I don't have a double boiler, so what do I use when a recipe calls for one? Carole K. Bengston, Bloomimgton, MN Carol, I don't have one either! Place the food you're cooking (usually something like chocolate, custard, or a sauce) in a metal or other heatproof bowl over a smaller saucepan of simmering water.
If a recipe calls for a double boiler, there is rarely an alternative method. Cooks without this pan can improvise one with two sauce pans or a large pot of boiling water and a heat-proof bowl.
An alternative to a bulky double boiler by Matt on August 26, 2007 In my ever increasing quest for all things collapsible I came across an alternative to my wife's bulky double boiler.
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Do you want to try a recipe that requires a double boiler but don't have one tucked away in your cupboards? Here's a simple substitute you can make yourself and the items required are likely at your fingertips already… What you'll need: Small to medium-sized pot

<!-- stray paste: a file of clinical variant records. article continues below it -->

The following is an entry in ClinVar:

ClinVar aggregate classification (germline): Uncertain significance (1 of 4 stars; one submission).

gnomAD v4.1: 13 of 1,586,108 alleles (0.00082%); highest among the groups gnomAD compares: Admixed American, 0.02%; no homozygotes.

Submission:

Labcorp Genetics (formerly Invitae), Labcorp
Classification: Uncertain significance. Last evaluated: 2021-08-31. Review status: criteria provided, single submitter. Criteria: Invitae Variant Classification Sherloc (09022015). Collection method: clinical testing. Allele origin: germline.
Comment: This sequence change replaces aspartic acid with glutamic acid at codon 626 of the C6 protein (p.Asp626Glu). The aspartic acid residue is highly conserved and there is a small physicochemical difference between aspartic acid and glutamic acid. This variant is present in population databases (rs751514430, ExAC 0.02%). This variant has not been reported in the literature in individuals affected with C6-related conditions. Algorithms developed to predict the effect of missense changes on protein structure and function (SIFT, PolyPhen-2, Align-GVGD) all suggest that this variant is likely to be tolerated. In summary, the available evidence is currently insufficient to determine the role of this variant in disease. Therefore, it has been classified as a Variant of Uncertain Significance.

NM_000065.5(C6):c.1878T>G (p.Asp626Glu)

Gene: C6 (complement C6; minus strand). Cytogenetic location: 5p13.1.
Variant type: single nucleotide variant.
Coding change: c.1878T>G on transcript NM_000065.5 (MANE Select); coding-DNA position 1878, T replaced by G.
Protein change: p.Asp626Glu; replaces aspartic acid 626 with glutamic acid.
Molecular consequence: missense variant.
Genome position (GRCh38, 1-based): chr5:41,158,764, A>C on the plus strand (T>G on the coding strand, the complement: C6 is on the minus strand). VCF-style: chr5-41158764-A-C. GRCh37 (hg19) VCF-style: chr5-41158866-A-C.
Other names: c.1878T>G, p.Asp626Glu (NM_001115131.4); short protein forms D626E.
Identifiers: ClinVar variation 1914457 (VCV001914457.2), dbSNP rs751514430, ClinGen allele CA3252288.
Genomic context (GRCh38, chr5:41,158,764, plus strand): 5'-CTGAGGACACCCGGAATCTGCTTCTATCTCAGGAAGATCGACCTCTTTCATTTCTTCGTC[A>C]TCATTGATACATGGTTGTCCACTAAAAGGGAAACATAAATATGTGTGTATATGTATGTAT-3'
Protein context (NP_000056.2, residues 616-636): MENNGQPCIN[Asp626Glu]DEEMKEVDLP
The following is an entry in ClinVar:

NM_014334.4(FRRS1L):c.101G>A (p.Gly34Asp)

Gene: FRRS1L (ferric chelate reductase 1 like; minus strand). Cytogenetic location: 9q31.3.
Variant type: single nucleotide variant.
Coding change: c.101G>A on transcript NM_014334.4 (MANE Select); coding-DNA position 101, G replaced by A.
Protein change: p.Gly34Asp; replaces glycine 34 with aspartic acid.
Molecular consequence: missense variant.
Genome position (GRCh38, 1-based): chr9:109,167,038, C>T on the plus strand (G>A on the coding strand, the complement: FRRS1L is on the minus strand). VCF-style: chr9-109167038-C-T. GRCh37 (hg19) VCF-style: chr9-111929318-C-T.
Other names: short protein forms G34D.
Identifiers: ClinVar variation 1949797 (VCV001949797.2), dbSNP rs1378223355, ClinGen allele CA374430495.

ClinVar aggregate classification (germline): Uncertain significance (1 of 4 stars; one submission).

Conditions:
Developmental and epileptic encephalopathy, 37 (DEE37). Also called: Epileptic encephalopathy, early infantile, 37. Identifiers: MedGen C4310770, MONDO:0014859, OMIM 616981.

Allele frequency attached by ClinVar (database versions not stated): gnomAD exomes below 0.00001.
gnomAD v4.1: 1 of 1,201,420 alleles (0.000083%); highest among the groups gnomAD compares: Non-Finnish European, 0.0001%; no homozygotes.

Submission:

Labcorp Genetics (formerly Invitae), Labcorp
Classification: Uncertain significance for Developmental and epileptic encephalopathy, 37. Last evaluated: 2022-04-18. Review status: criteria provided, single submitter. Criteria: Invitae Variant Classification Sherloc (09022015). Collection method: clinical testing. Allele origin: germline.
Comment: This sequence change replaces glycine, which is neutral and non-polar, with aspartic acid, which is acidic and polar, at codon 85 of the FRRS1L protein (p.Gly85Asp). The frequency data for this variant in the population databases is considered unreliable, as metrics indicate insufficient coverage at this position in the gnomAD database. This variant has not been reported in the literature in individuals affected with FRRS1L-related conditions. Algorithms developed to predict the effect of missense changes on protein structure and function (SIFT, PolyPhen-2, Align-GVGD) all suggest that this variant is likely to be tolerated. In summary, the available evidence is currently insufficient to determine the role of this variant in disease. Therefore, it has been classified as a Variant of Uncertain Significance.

Don't worry!! I don't have one and my banana pudding has to be cooked in a double boiler. I use my deep saucepan and fill a little over half full of water and then put a smaller saucepan in the top - kinda "float" it on top of the boiling water.
Although the terms are often used interchangeably, the double boiler and bain marie are two separate tools for gentle heating. The double boiler provides heat through steam alone, and is often used to cook delicate sauces or melt chocolate.
Basically, a double boiler is just two cooking pots. One goes on top, on the rim of the other, leaving a cavern of empty space in the lower pot. With some models, one pot is shallower than the other, and it sits on top of the bottom one, dipping down into it a little but still leaving empty space between them.